“My flesh and my heart faileth: but God is the strength of my heart…” ~Psalms 73:26
Where to go in sorrow is one of life’s great questions. For there are none to whom sorrow does not come at some time. The Master, whose footprints are on all life’s paths—shows us the way to the refuge in the time of trouble. He found it in prayer. “Being in agony—He prayed.”
We may listen at the gate of the Garden of Gethsemane, and learn how our Master prayed. He was facing a great sorrow and He pleaded with His Father, that it might not come to Him. We have a right, therefore, to ask in prayer that the trouble which seems imminent may pass, or that we may be relieved of the bitter anguish we are enduring. God will never blame us for such pleading.
There was another element, however, in our Lord’s praying. In His most intense pleading for the passing of His sorrow—He still referred all to His Father. “Nevertheless, not as I will—but as You will.”
There is no true prayer—which is not modeled after this pattern. We do not know what is best. We do not know what is in the sorrow for us, for others, or for the divine glory; nor what would be lost if we failed to endure it. We must leave all with our Father, saying, “Nevertheless, not as I will—but as You will.”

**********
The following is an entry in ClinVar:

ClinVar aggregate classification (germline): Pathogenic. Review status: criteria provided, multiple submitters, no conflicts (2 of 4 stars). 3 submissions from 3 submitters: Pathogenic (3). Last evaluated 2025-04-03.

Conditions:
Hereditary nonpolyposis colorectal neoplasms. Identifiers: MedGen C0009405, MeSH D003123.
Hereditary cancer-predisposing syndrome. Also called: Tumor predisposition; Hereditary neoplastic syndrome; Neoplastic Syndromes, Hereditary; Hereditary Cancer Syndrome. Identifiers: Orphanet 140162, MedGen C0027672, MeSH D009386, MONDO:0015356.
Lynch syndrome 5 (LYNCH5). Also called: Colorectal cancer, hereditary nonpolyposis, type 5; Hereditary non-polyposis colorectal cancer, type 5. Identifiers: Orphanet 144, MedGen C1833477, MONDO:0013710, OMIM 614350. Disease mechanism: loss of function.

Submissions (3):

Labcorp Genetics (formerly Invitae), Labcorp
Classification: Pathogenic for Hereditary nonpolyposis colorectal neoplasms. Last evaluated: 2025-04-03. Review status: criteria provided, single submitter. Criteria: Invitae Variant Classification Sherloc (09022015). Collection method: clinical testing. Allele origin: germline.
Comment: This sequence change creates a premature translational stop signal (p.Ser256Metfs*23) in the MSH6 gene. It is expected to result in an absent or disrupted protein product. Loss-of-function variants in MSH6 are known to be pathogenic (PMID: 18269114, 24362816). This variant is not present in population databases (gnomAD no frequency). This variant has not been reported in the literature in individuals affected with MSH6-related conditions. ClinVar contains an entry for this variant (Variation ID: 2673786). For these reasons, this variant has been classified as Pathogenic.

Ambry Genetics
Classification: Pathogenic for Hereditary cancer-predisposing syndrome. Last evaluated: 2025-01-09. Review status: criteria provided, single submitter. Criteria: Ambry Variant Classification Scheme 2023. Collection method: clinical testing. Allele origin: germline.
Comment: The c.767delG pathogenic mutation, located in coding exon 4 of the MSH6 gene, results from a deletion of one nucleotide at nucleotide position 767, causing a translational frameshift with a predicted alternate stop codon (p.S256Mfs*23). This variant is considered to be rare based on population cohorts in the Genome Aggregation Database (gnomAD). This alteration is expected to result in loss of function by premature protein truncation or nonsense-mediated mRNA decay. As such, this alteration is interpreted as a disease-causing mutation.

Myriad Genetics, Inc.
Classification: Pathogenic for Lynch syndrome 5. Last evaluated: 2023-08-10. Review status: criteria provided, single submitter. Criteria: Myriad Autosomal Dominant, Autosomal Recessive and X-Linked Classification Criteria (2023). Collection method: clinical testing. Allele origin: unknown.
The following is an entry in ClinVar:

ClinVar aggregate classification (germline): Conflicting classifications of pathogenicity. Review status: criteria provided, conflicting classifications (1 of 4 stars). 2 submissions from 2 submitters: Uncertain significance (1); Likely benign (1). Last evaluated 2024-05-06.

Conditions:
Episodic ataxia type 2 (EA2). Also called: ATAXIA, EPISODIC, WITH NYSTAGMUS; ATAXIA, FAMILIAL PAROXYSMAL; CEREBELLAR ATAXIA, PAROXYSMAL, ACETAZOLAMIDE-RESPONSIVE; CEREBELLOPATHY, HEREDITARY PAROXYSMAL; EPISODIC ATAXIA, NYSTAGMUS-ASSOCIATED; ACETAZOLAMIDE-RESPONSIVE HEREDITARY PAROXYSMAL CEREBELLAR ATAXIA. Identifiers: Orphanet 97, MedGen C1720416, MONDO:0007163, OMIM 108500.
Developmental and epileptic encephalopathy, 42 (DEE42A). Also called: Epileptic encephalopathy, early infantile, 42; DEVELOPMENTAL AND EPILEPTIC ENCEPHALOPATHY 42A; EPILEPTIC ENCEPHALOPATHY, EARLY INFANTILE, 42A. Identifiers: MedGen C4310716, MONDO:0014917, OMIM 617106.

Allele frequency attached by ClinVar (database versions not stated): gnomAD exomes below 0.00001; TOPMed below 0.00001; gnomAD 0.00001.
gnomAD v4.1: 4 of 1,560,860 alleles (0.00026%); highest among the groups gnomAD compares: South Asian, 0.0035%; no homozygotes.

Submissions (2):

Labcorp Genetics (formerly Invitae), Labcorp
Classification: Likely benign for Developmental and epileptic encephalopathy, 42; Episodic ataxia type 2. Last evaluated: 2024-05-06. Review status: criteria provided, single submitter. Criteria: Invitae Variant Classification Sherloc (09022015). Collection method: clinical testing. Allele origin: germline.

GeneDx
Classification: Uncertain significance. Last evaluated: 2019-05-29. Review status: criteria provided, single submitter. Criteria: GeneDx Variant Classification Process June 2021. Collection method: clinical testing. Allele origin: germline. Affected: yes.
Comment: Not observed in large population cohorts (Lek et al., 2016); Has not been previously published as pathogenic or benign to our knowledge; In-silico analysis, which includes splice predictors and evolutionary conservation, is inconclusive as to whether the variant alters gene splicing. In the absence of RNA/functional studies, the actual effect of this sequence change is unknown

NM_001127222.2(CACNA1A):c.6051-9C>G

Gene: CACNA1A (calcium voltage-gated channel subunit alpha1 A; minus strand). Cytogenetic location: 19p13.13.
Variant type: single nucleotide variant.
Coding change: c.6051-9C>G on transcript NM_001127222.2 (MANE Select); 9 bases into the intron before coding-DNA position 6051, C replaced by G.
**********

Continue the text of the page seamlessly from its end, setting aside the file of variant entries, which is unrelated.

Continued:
Then the Master found the comfort which He sought. His prayer was answered. The cup of suffering did not pass. The bitterness was not lessened in the smallest degree. So far as we know, not a single cruel element in the terrible experience was eliminated, or even mitigated, because of the prayer in the Garden. The answer came in another way. The Holy Sufferer was strengthened to accept the sorrow and endure it! And was not that an answer? Was it not a better answer—than if the dreadful anguish had been diminished? The pleading grew less intense as He went back again and again into the depths of the Garden, and at the end—the struggle was over, victory had been won, and He was at peace!
Prayer is always answered. It is answered either directly in the giving to us of what we ask; or in ourselves, in enabling us to accept the will of God and rejoice. We shall never seek this refuge of prayer in vain. We shall always find comfort there, and peace, and always God will meet us to strengthen us!
By J. R. Miller (1840-1912)